I remember the moment I became a Chris Brown fan. It was the summer of 2005 and I was confined to an Atlanta suburb visiting family. To keep cool, I did what most 13-year-olds did: I binge watched music videos in the central air conditioning. BET's The Center was minutes from ending before "Run It" came on the screen. In the video a 16-year-old Chris Brown and his crew break into a school gym for a dance battle in which he hoped to win the crown and the girl. It was like Love & Basketball meets You Got Served. My fandom grew from there. My dad supported me in my endeavours, surprising me with both Chris Brown and Exclusive CDs. Brown was everywhere and that's how I liked it. He had the voice, the dance moves, and the charisma to be R&B's next big thing and his Doublemint commercial proved brands were noticing. But Grammy night in 2009 changed the course in his career and complicated my fandom when Chris Brown was arrested on domestic violence charge after an altercation with his then-girlfriend Rihanna.
In the past decade, I changed from an obsessed schoolgirl to a listener engaging tepidly from afar. I watched along with many other fans as Rihanna gave her perspective on what happened that night in a 2009 interview with Oprah. The following year in a Michael Jackson tribute for the BET Awards, Chris Brown ugly cried during his performance of "Man in the Mirror." The couple reconciled on Rih's 2012 Unapologetic album, which made you wonder if it would ever be okay to "forgive" Brown? But Brown would inevitably face more trouble. In 2011 he threw a chair out the window of Good Morning America's studios. In 2012 he got into an altercation with Drake, and in 2013 with Frank Ocean. He served 108 days in an LA County jail in 2014 for violating his five-year probation from the 2009 incident involving Rihanna. In 2017, ex-girlfriend Karrueche Tran obtained a five-year restraining order against him. And this week, Chris Brown is back in the news for a rape allegation in Paris. Though he maintains his innocence, he's using social media to embarrass his accuser.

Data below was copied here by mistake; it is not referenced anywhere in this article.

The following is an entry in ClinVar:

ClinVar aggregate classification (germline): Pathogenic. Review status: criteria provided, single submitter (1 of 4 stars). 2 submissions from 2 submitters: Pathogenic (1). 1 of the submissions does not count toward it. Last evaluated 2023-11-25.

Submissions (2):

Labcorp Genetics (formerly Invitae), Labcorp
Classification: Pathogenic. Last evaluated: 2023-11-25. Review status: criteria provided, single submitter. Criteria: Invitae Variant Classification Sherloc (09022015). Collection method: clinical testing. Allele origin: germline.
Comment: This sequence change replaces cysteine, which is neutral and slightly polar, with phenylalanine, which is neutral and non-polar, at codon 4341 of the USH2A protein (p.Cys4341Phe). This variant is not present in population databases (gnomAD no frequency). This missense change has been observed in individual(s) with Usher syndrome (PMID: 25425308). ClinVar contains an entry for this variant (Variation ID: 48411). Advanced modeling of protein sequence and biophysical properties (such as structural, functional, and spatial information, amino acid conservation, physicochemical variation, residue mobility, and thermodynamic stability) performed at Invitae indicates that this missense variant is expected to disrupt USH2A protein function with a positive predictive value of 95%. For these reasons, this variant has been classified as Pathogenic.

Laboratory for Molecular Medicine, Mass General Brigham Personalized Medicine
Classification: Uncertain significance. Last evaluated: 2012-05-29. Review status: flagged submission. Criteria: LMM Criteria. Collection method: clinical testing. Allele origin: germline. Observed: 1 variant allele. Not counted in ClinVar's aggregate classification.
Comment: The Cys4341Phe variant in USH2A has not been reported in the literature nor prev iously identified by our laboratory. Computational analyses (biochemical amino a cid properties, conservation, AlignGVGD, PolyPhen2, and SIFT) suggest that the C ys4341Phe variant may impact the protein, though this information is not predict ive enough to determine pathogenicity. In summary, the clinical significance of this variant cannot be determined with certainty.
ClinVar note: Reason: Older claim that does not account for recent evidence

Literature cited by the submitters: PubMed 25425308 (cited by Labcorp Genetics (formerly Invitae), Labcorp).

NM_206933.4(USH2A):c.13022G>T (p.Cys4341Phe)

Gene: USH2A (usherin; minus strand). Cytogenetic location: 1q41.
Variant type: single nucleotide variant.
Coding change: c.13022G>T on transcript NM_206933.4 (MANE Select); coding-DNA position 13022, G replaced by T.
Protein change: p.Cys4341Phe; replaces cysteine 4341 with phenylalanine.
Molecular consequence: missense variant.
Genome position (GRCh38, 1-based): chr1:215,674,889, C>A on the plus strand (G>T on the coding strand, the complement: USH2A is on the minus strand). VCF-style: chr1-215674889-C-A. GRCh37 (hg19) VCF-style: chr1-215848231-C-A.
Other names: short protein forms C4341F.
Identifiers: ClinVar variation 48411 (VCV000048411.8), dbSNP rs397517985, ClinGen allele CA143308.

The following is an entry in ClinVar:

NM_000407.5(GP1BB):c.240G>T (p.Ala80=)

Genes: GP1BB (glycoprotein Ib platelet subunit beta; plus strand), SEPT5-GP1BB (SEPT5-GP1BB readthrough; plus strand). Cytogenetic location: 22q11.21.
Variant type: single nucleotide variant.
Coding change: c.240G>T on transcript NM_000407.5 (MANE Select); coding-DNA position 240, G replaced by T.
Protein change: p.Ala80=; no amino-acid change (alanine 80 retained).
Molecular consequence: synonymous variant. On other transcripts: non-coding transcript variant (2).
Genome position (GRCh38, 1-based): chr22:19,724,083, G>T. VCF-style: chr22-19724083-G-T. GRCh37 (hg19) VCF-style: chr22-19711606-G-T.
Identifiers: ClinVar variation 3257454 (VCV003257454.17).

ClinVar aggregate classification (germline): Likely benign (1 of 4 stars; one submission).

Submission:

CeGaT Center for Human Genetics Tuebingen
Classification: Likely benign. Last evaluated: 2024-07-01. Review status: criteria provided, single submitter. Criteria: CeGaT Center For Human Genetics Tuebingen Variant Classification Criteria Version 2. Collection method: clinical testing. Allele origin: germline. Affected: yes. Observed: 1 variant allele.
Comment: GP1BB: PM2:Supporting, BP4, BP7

On Tuesday, the AP reported that Brown was detained after a woman claimed she was raped by the singer and his entourage after meeting him at a club. He was released later that day, and took to Instagram to post a now-deleted photo of a shirt from his clothing line, Black Pyramid, with the words “This Bitch Lyin.” The caption read, "I WANNA MAKE IT PERFECTLY CLEAR...... THIS IS FALSE AND A WHOLE LOT OF CAP! FOR MY DAUGHTER AND MY FAMILY THIS IS SO DISRESPECTFUL AND IS AGAINST MY CHARACTER AND MORALS!!!!!” According to TMZ, Brown is filing a defamation case against the woman. But he didn't stop there. On Black Pyramid's homepage Brown is now selling "This Bitch Lyin" shirts, Paris Edition, with Mona Lisa on the front. Yes, this is as fucked up as it sounds.
Sexual assault allegations in the #MeToo era have the power to end careers. Bill Cosby may spend the rest of his life in jail, and in the wake of Surviving R. Kelly, Sony severed ties with the artist. The music industry is still searching for answers on how we handle sexual misconduct, and the rest of us are reckoning with what that looks like in real time. If Brown is innocent it makes sense that he’d want to clear his name and distance himself from the allegations. But selling a shirt that publicly shames an accuser isn’t exactly firm ground to stand on. Brown’s behavior is in line with many of the reasons why women often do not speak out about sexual assault. Last year ahead of Brett Kavanaugh’s confirmation hearing, President Trump questioned why Dr. Blasey-Ford didn't come forward "immediately." The hashtag #WhyIDidntReport was created for women to share why they didn’t come forward after their assault. Fear of retribution was a common answer. A study conducted by Standford Law Review cited "women do not report (or delay reporting) harassment because they fear retaliation, they believe no one will believe them, or they think that reporting will make the situation at work worse."
Brown’s antics remind me of 50 Cent, who I stanned for in my formative years, and who has worn the reputation of a bully like a badge of honour. Last year, Teairra Mari sued 50 Cent in a revenge porn case claiming her ex boyfriend, Akbar Abdul-Ahad, and 50 Cent shared explicit photos of her on Instagram. After she failed to show up in court, a judge dismissed the case awarding 50 Cent $30,618 for legal fees. We can't be sure the exact reason Mari decided to skip the court date, but perhaps after facing harassment online she decided she'd had enough. Since 2019, 50 has posted six Instagram posts directed at Mari, with some pretty wild captions. "Now Teairra you can cough up the money or you can go with R.Kelly and shit in a bucket. LOL," he wrote. Another reads, "Bitch I’m not gonna tell you again, I want my money now."
Maintaining your innocence is one thing, and everyone is entitled to due process. Chris Brown is slut shaming, and while that’s not illegal, the repercussions do little to challenge an antiquated system.
Kristin Corry is a staff writer for Noisey. Follow her on Twitter.
This article originally appeared on Noisey US.